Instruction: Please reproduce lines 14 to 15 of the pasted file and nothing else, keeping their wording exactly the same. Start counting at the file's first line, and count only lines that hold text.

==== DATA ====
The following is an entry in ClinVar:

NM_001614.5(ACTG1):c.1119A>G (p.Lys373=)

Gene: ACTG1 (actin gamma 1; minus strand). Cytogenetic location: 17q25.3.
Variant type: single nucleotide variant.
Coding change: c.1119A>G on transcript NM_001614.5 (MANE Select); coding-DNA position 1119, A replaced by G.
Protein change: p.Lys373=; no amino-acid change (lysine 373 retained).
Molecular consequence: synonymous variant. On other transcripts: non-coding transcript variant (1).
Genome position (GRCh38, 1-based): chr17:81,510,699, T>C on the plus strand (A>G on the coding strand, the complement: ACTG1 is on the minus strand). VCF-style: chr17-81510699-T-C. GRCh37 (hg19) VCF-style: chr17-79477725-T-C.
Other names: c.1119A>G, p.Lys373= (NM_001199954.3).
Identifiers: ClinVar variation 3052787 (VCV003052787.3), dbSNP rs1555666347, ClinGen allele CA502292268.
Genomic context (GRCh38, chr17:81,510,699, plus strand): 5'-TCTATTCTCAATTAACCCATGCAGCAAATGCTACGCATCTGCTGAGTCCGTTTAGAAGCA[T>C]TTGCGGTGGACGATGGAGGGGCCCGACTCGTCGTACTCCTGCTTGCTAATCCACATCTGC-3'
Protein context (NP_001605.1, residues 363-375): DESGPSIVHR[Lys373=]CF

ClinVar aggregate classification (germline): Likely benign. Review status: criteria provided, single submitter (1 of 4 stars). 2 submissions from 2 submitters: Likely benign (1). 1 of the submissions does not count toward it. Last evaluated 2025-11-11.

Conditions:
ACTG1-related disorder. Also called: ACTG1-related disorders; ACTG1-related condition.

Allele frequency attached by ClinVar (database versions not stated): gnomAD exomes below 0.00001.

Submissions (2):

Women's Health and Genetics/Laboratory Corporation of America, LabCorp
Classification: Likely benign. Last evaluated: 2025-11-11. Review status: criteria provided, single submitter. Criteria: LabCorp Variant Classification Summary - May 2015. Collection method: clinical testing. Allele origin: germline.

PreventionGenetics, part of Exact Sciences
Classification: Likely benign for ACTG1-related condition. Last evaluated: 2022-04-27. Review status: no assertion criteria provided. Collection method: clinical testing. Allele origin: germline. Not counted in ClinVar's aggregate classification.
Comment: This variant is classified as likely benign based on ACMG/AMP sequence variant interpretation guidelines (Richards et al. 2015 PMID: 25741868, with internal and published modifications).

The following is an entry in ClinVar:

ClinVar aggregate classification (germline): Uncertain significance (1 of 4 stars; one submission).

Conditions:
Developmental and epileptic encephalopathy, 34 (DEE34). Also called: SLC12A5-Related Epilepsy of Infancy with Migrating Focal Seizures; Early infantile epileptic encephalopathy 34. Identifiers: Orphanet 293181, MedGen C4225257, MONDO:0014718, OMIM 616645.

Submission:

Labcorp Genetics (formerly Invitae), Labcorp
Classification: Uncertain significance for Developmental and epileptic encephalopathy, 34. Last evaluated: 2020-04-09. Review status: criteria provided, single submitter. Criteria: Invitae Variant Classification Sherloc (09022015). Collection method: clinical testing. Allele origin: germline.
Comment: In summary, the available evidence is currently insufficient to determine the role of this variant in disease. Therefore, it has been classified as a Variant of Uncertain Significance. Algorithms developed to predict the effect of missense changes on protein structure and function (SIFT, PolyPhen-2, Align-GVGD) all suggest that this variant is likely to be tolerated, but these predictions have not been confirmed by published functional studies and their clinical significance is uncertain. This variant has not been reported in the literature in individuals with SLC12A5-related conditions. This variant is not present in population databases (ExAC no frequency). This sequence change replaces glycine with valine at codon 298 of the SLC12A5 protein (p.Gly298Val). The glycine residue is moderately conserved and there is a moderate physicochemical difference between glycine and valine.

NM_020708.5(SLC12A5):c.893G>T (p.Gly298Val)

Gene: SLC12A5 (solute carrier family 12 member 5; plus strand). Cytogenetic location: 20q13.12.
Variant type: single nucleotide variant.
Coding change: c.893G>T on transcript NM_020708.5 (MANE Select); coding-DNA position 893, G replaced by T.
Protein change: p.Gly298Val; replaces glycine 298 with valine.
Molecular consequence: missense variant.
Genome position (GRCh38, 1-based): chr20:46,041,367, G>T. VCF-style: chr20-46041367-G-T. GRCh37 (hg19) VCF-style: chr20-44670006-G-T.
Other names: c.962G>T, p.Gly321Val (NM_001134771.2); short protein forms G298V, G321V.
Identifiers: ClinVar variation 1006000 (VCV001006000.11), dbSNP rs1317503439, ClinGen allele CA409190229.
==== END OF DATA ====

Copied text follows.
Conditions:
ACTG1-related disorder. Also called: ACTG1-related disorders; ACTG1-related condition.